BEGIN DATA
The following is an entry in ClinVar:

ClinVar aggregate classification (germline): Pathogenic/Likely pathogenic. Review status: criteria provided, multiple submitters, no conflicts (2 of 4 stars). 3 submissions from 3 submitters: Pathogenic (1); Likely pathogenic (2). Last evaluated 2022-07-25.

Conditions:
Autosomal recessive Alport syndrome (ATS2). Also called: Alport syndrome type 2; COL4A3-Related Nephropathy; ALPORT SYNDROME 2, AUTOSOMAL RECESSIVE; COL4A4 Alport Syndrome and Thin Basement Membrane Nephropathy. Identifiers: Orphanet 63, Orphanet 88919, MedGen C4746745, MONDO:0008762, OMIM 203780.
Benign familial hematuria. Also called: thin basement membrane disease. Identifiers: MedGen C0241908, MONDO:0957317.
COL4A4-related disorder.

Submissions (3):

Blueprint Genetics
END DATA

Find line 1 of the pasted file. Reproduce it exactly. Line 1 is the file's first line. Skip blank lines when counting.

The following is an entry in ClinVar: